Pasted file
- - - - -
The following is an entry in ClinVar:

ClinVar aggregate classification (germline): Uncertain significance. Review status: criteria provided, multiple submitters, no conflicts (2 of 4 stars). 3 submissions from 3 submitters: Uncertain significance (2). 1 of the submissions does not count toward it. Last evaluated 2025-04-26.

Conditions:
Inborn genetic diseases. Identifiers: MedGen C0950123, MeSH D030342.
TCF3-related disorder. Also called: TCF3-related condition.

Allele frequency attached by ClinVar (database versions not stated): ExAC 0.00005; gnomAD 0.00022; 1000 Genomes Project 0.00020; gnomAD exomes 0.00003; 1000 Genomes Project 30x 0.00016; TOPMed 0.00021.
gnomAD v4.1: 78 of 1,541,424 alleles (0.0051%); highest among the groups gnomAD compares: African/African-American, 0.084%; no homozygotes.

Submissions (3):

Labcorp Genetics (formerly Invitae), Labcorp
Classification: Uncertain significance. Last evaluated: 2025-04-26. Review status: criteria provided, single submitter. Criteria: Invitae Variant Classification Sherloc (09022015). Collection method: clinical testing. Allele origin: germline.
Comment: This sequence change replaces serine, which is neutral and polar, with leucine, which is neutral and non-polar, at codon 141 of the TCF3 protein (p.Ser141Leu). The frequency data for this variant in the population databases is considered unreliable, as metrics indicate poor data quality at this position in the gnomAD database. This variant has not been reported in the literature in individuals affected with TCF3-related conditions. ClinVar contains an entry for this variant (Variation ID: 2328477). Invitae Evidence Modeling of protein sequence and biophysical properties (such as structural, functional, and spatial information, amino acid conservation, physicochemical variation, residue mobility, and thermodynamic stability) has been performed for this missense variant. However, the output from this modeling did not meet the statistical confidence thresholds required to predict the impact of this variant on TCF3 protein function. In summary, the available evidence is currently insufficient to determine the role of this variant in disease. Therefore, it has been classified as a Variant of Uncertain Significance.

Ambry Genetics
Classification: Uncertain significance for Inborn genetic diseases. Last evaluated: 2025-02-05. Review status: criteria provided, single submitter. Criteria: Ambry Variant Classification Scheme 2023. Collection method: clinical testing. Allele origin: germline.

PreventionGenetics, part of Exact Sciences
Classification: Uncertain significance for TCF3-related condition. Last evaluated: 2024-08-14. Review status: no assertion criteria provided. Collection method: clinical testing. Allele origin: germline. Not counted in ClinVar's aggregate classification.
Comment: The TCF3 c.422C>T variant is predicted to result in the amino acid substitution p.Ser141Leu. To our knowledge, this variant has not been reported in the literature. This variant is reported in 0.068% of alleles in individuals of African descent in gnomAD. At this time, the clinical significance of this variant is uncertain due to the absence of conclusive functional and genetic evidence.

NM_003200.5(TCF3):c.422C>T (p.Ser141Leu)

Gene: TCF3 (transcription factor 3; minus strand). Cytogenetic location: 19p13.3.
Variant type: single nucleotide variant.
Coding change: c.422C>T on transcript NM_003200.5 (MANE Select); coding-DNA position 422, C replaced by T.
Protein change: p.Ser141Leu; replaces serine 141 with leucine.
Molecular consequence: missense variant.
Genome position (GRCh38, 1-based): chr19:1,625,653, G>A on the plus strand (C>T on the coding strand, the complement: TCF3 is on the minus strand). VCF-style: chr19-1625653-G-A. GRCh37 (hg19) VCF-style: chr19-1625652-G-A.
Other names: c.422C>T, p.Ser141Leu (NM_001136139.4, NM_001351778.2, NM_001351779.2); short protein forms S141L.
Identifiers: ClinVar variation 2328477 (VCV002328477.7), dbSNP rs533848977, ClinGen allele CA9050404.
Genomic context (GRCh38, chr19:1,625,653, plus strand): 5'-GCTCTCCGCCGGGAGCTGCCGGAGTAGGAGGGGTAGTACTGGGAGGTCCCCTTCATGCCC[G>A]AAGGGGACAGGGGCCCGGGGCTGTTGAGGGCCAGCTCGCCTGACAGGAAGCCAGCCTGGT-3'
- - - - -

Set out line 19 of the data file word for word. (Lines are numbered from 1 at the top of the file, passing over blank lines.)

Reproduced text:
Variant type: single nucleotide variant.